Community Gathers To Block Plastic Company Construction Near School

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Parents at Shaw Elementary in Springdale, and some of the surrounding community, want to stop a manufacturing facility from building on land near the school.

Some of the community spoke out at Tuesday’s city council meeting. More than 200 people against a rezoning proposal were at the meeting.

They told the council the proposal is bad for the city.

"Where we live, there's no room for industrial out there. It’s not the place." Said Tonya Nelson, a property owner next to the proposed building sight.

The proposal presented to the Springdale City Council would rezone a current property from residential, to industrial.

That has some in the community distraught.

"It’s a very old school and neighborhood feel,” said John Shuler, a Shaw Elementary parent. “Where kids can kind of run freely and ride bikes with their neighbors."

The proposal would build a plastic manufacturing company near the local school.

Council members decided to delay a decision until the next meeting.

"The factory was going to be built literally across the street from an elementary school, where kids play freely on recess every day,” Shuler said.

Springdale Mayor Doug Sprouse says this proposal is important to survey for both supporters, and nay-sayers.

"There’s a lot of information that needs to be shared. And, I think, a lot of discussions that need to take place," Sprouse said.

The city council will once again revisit the topic in early September.

"I think the council took the best course of action tonight,” Sprouse said. “There were a lot of concerns, a lot of questions, by the surrounding residents. Those are good, legitimate, questions. Any possible impact that there is on the school would be considered.”

Meanwhile, those against the rezoning stand by their initiative to stop the plans from going forward.

"If you're handling any chemicals, there's a chance for an accident, there's a chance for fumes to get out. Or, for things to leak into the ground," Shuler said. “I can't take that risk with my kids. I don't want to take that risk with any of the kids at Shaw Elementary School.”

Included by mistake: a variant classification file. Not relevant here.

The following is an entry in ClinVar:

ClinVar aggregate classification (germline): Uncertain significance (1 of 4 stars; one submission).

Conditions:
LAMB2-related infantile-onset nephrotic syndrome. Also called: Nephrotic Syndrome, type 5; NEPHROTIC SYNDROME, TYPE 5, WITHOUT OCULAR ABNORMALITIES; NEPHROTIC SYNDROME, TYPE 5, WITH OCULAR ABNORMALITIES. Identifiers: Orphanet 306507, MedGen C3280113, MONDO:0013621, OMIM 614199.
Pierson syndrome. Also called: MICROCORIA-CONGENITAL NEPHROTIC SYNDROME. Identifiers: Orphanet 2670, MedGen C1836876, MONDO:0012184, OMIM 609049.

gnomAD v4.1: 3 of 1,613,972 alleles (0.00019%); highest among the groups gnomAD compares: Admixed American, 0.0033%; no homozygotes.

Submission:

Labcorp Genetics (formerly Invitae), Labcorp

It’s not the rezoning which bothers those opposing the factory, it’s the type of rezoning.

"We’d love to keep it nice farm land forever,” Nelson said. “But, we're not opposed to growth. We know that Springdale needs to grow, and it's going to grow. But, it's doesn't need to grow industrial. Not in that area. I don't think that we would be opposed to anything commercial.”

Right now it’s just a request to rezone, one which won’t be reheard until September.

"It was a request by a property owner for a rezoning, and they have that right to ask that," Sprouse said.

The group against the construction has created a Facebook page to show community support.

They say they’ve received more than 1,000 likes in just a few days.

5NEWS was unable to speak to a representative from the plastic company trying to buy the land.

Currently, the land is owned by Signature Bank.


  • Ron Snider

    This is insane. I don’t even know who the manufacturer is, but I can assure you that with a brand new facility, that safety would have been built into every process of the facility. We need all the jobs that we can get. OSHA, AR State, Washington County, etc would have made sure everything was extremely safe.
    Hopefully we didn’t run the business out of the area and yes even 25 or 50 new jobs are huge deal to those families that can’t find decent work.

    Hopefully the manufacturer will be offered/shown some land in the NWA area. We need every job possible.

    • Mike

      There’s more to it. An alderman and a planner both said there’s over 100 acres in the industrial parks. There’s almost that much in the tech parks too. The city actually owns a lot of the industrial area land but they didn’t even try to sell it to the factory. The residents are upset partly because this was railroaded on them without the city even trying to encourage it to go to the actual industrial parks. The neighborhood’s not unreasonable especially since there won’t even be a good road for the tractor trailers. The land for the access road hasn’t even been aquired yet and the road that’s there is just barely two lanes. Heck, the only outlet to the east from the site goes dead through that subdivision. Look it up on google maps. You’ll see. It’s a stupid place to put something like that.